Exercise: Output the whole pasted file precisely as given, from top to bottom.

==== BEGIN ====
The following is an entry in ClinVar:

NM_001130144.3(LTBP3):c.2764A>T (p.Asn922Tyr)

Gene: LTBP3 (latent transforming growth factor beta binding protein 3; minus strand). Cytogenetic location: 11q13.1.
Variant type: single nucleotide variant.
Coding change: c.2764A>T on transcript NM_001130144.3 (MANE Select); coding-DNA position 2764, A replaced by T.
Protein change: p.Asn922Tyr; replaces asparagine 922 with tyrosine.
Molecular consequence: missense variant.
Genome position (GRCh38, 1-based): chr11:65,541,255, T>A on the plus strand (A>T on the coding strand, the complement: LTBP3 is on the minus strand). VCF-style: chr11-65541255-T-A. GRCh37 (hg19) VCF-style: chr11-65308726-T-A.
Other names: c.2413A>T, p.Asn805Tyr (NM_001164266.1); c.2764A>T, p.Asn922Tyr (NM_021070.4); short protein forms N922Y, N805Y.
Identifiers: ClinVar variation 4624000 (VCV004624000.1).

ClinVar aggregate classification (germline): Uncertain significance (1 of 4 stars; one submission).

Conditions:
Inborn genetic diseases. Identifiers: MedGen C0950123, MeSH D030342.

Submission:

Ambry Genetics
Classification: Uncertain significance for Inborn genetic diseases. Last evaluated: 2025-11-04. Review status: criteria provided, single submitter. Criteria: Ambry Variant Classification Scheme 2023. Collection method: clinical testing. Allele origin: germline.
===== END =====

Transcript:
The following is an entry in ClinVar:

NM_001130144.3(LTBP3):c.2764A>T (p.Asn922Tyr)

Gene: LTBP3 (latent transforming growth factor beta binding protein 3; minus strand). Cytogenetic location: 11q13.1.
Variant type: single nucleotide variant.
Coding change: c.2764A>T on transcript NM_001130144.3 (MANE Select); coding-DNA position 2764, A replaced by T.
Protein change: p.Asn922Tyr; replaces asparagine 922 with tyrosine.
Molecular consequence: missense variant.
Genome position (GRCh38, 1-based): chr11:65,541,255, T>A on the plus strand (A>T on the coding strand, the complement: LTBP3 is on the minus strand). VCF-style: chr11-65541255-T-A. GRCh37 (hg19) VCF-style: chr11-65308726-T-A.
Other names: c.2413A>T, p.Asn805Tyr (NM_001164266.1); c.2764A>T, p.Asn922Tyr (NM_021070.4); short protein forms N922Y, N805Y.
Identifiers: ClinVar variation 4624000 (VCV004624000.1).

ClinVar aggregate classification (germline): Uncertain significance (1 of 4 stars; one submission).

Conditions:
Inborn genetic diseases. Identifiers: MedGen C0950123, MeSH D030342.

Submission:

Ambry Genetics
Classification: Uncertain significance for Inborn genetic diseases. Last evaluated: 2025-11-04. Review status: criteria provided, single submitter. Criteria: Ambry Variant Classification Scheme 2023. Collection method: clinical testing. Allele origin: germline.